I've been excited about this technology ever since I heard about it. Think if there was only one port on the motherboard, and a big, squiddy lightpeak<-->everything cable that would connect your monitor, speakers, keyboard, mouse, external HD, camera, and everything else. I can't tell you how much a billion cables running around the back of my computer desk, getting all tangled up, pisses me off.

Definitely excited. :D


Go Intel!!!! One cable to rule them all!
By XZerg on 4/15/2010 11:25:55 AM , Rating: 2
This is definitely something that we all should be looking forward to. I really hate having 10000000 different cables for each thing. USB did a good job of bringing a standard to remove the need of many other types of cables: SCSI, PARALLEL port, Serial, Firewire, ... If it wasn't for the bandwidth limitation - it would have replaced many more easily. NOTE: I realize SCSI and FireWire offer better bandwidth and latency but that's not so important to most users as simplicity of universal compatibility.

Right now the monitors world has 4 standards: VGA, DVI, HDMI, DisplayPort. Add the variations of DVI too to make this mess even more insane. The ethernet cables too are a mess - cat5, cat5e, cat6, ... Storage: usb, firewire, esata, ...

Just imagine running all the computer devices off only one type of cable! It would be like what USB did to connectors but for cables now too.

Go Intel! I only hope that Intel/Apple (I read somewhere Apple co-developed it too) that they make this open standard or at the bare minimum charge next to nothing in royalties for chips/cables.




RE: Go Intel!!!! One cable to rule them all!
By redbone75 on 4/15/2010 12:32:51 PM , Rating: 2
quote:
I only hope that Intel/Apple (I read somewhere Apple co-developed it too) that they make this open standard or at the bare minimum charge next to nothing in royalties for chips/cables.

With Apple trying to patent everything under the sun (wait, did they try to patent the sun yet?) I don't see that happening.


By Phynaz on 4/15/2010 1:17:19 PM , Rating: 3
Let's see...

Opencl - open
Darwin - open
Webkit - open

Perhaps you don't know the difference between patented and open.


RE: Go Intel!!!! One cable to rule them all!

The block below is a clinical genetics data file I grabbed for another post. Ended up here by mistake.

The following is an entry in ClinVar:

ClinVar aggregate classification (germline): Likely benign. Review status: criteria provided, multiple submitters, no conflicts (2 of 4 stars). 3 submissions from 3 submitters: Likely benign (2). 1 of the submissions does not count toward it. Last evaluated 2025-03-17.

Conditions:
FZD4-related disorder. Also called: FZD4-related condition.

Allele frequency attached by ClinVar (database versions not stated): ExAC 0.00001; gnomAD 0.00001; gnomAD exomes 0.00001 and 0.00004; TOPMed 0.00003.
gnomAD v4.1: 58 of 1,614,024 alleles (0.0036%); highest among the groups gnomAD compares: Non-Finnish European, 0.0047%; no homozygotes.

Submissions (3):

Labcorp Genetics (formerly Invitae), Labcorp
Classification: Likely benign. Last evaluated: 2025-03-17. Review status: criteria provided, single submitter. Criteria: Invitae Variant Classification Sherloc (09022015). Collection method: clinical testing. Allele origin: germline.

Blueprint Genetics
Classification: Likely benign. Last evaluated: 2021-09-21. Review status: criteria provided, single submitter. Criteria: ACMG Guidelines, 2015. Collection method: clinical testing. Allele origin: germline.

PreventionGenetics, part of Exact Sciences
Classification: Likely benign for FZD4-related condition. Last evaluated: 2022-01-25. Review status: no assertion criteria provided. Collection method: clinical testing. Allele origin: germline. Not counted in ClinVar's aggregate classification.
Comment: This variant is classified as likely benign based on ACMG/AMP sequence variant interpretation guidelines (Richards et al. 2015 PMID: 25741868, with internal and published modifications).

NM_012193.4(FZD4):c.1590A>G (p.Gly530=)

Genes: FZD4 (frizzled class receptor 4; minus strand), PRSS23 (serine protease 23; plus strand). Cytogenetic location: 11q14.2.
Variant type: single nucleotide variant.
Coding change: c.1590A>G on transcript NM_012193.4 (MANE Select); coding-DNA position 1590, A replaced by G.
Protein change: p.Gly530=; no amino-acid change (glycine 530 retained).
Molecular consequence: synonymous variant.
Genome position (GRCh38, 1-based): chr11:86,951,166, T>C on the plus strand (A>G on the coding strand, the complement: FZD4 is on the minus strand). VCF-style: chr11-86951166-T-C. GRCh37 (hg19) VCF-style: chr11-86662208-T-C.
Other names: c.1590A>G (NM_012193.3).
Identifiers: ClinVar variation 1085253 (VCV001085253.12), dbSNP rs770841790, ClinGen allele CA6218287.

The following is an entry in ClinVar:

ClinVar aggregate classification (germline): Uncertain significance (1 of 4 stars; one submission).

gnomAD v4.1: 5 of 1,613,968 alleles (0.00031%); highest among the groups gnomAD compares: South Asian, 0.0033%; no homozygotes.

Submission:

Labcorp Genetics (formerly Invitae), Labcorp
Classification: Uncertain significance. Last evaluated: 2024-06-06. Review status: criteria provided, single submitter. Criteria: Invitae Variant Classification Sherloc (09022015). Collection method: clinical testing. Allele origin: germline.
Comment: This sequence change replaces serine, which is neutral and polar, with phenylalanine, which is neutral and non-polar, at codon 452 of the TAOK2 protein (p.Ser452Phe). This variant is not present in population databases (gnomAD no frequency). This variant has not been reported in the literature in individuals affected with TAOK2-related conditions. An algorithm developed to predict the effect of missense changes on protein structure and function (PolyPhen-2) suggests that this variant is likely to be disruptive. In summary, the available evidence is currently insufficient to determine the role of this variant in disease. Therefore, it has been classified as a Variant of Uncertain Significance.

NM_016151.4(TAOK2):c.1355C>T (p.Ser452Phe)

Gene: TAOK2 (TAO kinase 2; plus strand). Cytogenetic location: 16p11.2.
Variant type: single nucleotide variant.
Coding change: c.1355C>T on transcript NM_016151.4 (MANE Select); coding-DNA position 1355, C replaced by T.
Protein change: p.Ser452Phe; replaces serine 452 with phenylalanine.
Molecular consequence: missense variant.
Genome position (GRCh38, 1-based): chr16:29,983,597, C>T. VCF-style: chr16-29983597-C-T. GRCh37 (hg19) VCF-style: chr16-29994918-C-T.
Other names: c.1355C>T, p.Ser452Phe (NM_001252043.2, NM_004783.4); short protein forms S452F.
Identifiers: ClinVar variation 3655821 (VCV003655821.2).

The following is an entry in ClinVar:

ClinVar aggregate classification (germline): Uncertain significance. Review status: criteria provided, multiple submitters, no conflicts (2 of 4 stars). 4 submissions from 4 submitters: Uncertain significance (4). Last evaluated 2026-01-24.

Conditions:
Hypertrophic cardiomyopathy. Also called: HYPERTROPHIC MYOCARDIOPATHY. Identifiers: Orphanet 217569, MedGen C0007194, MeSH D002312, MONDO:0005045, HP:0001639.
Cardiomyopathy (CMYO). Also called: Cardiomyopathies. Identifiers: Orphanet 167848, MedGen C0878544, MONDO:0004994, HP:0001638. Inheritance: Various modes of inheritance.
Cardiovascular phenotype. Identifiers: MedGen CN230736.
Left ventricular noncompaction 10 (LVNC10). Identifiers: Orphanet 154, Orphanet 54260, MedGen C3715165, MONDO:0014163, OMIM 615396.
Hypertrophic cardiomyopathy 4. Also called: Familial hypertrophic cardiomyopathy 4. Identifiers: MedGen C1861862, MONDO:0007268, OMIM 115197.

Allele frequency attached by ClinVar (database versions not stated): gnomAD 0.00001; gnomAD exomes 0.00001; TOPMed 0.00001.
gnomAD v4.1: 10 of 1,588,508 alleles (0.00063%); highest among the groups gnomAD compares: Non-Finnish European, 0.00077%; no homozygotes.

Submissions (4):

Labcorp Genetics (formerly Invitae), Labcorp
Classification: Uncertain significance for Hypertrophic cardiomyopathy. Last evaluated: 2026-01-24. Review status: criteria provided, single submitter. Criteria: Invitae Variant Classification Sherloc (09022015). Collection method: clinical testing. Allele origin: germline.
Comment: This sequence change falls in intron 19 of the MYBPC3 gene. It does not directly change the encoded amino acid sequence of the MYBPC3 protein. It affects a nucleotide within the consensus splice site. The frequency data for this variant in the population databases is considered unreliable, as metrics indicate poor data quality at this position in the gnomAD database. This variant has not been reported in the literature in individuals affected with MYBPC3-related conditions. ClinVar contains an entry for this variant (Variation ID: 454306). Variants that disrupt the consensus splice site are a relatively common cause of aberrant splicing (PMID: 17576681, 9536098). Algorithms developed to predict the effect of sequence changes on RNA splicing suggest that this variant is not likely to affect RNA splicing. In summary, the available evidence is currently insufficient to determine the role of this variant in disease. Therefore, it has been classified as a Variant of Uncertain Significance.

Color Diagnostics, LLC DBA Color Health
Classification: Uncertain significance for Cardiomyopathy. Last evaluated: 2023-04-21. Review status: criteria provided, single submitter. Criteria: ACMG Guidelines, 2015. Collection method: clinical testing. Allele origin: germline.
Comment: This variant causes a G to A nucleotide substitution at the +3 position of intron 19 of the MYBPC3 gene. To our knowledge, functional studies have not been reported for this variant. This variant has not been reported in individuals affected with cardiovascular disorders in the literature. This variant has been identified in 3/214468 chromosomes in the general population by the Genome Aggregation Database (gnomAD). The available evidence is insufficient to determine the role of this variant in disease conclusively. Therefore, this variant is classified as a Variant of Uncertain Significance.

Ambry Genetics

By Believer on 4/15/2010 2:28:38 PM , Rating: 3
I really doubt this will turn into the ONE CABLE TO RULE THEM ALL... simply because despite of all the bandwidth available in fiber it still doesn't supply any power to these devices.

So if you still need an additional power cable from PC or an external adapter to wall socket, then this one cable can never rule supreme in singular.

Electrical cables, such as USB and PoE (Power over Ethernet), will still have their niche set when you want the true simplicity of only ONE CABLE TO RULE THEM ALL... regarding external devices at least. Internal proprietary communication cables such as SATA better watch out though :)


RE: Go Intel!!!! One cable to rule them all!
By XZerg on 4/15/2010 3:04:01 PM , Rating: 2
I was expecting someone to post this. I am sure that Intel will provide a means to send power too over the same cable, i.e. Copper wire for power and Fiber Optic for data transmission. If not then this will be DOA otherwise imho.


RE: Go Intel!!!! One cable to rule them all!
By Believer on 4/15/2010 5:55:57 PM , Rating: 1
I doubt they would introduce an integrated electrical solution into the same cable. It doesn't do much good for the cable overall.

1) You'd almost have to have several types introduced where the electrical wire part are designed to cater to the different power situations this technology could otherwise cover. As example a monitor, GPU and a HDD does have quite different power requirements I believe. And sub-categories and different standards within the same cable is bad for the simplicity and the adoption of the technology.

2) Adding electrical components will disable the favourable intrinsics that a pure optical transmission would have. You would hence again have to design with electrical noise and EMI susceptibility and such in mind just like for any other electrical cable to be used in consumer market.

I do not think this Light Peak tech will ever host any integrated power transmission capability; unless heavily augmenting technology where you excite electrons by wavelengths found in the fiber optic spectrum makes a giant leap into the consumer market, or something equally unlikely occurs.

But a DOA tech? Nah, far from it. Compare to any of the xATA-cables out there; they have all had power separate and they're still successful.

So I hold true to my above statement; This tech will not make all other cables obsolete, but it is a welcomed introduction none the less.

Now hurry and integrate it to the PCB so that we can advance the field of optical on-chip communication buses too!


By afkrotch on 4/15/2010 10:47:40 PM , Rating: 2
1) I'm sure your monitors and 3.5" hdd enclosures will still require an external power supply. Intel is probably just pushing to run enough power for things like a usb key or 2.5" hdd. The same kind of thing we are doing now.

It'd be stupid to try and power a monitor, 3.5" hdds, etc through the cable. It'd mean, we'd need large PSUs inside our computers, as they'd have to power these other external devices.

2) You don't lose anything. The fiber will be the only data transmission line. The copper line is purely just for power purposes.


By foolsgambit11 on 4/15/2010 5:57:59 PM , Rating: 2
The Wikipedia article suggests that the fiber may be encased in a copper braid to provide both protection to the fiber and power to the device.


By afkrotch on 4/15/2010 10:37:07 PM , Rating: 2
Intel is working on having the Light Peak with an additional copper cable for power. At least, according to Wiki.


By afkrotch on 4/15/2010 10:34:41 PM , Rating: 2
I'd rather not run a computer off only one type of cable, but run off only 1 cable.

Imagine 5 different cables, all the same. Would be confusing figuring out which cable goes where. Instead, I just want a single cable to plug in.

It's like when I deal with these stupid fiber NICs we have at work. Mixing up the Tx/Rx on the ST connectors. I do that all the damn time too.


By zephyrwind69 on 4/16/2010 2:03:52 AM , Rating: 2